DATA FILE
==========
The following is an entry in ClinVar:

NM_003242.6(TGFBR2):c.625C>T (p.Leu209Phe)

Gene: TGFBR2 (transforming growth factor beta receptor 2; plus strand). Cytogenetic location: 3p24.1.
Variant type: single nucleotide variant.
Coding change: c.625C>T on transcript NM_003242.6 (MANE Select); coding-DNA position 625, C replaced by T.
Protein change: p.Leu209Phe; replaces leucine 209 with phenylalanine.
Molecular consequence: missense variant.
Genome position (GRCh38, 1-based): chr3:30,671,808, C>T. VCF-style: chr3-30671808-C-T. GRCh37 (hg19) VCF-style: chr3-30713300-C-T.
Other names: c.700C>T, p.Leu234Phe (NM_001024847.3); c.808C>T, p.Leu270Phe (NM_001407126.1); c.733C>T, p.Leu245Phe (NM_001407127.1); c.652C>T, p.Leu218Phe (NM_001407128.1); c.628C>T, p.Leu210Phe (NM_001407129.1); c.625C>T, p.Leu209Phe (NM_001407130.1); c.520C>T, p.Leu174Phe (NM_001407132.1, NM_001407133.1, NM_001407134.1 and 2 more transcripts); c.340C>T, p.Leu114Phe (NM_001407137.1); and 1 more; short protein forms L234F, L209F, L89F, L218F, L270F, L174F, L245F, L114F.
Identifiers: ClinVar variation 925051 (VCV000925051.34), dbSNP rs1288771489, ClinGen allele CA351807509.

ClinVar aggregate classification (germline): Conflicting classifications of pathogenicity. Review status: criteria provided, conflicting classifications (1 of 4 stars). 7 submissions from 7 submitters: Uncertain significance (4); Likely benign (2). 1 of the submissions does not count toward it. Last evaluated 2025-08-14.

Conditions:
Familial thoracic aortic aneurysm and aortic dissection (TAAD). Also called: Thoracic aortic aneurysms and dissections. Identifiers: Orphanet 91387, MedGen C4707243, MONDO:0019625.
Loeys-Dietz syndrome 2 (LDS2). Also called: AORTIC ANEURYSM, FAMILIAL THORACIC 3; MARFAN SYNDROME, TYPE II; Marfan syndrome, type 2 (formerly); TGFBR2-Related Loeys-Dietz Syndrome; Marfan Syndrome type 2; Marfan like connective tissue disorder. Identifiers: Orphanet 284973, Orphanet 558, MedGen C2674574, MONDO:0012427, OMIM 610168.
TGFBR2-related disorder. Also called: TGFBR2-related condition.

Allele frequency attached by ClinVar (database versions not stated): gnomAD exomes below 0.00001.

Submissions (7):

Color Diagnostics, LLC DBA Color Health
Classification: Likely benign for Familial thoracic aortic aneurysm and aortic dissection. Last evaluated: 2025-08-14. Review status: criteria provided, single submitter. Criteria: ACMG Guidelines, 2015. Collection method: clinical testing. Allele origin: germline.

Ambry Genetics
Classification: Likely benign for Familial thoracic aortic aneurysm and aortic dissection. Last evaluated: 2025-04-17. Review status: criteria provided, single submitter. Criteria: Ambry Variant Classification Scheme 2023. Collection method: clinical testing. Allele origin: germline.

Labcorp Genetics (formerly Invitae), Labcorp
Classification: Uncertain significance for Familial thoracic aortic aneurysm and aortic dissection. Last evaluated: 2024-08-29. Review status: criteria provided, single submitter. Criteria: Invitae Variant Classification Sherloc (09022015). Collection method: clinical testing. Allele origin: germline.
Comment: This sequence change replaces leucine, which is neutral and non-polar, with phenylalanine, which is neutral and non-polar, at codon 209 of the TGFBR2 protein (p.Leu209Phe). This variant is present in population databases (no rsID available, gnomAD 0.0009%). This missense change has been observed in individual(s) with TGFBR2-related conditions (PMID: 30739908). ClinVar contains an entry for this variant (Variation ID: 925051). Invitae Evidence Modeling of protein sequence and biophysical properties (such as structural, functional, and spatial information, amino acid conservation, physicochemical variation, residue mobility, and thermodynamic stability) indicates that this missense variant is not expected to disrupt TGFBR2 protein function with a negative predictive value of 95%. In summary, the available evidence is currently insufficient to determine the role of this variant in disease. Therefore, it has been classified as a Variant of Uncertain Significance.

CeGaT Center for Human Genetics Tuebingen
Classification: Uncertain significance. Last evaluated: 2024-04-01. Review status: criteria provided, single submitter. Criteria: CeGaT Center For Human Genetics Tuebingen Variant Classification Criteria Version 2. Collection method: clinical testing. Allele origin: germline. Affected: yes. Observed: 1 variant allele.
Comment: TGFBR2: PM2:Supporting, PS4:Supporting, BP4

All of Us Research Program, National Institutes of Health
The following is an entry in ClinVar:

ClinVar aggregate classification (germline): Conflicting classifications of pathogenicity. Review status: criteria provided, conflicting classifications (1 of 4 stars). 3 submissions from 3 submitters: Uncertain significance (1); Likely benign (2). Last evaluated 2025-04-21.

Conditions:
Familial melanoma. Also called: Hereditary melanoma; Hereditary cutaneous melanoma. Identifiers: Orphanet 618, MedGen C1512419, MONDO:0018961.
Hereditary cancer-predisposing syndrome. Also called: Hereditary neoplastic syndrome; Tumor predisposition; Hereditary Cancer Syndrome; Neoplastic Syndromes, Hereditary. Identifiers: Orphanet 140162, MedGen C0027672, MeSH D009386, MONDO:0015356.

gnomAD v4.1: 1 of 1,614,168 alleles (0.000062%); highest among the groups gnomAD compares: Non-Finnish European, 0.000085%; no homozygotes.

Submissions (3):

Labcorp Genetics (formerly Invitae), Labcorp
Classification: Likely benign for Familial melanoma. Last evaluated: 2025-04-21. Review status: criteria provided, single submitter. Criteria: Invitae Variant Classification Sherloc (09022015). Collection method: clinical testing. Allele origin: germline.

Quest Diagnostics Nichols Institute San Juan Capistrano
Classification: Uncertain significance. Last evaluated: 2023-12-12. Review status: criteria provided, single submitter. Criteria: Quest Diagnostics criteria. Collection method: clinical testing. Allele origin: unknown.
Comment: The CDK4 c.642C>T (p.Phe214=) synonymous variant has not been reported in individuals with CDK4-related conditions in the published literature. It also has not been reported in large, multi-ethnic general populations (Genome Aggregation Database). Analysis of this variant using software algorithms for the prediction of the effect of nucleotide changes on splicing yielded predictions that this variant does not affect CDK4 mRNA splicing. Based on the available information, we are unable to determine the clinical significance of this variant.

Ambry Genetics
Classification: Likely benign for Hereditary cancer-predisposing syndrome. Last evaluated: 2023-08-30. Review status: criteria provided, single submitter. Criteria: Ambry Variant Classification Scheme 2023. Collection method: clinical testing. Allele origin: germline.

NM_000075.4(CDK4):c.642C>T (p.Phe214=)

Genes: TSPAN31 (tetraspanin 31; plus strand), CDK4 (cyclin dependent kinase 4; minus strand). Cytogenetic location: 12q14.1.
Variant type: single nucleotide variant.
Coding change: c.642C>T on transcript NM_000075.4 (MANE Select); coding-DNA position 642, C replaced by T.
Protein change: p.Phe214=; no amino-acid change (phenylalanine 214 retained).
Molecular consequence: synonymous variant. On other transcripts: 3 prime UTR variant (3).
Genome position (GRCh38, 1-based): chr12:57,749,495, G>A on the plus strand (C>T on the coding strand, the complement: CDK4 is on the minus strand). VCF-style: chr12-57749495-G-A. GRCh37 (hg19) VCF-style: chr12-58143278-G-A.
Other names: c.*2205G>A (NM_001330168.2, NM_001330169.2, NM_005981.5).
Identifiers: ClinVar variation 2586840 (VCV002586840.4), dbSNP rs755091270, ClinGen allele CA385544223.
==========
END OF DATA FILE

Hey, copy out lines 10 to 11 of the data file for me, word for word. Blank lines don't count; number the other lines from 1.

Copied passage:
Identifiers: ClinVar variation 925051 (VCV000925051.34), dbSNP rs1288771489, ClinGen allele CA351807509.

ClinVar aggregate classification (germline): Conflicting classifications of pathogenicity. Review status: criteria provided, conflicting classifications (1 of 4 stars). 7 submissions from 7 submitters: Uncertain significance (4); Likely benign (2). 1 of the submissions does not count toward it. Last evaluated 2025-08-14.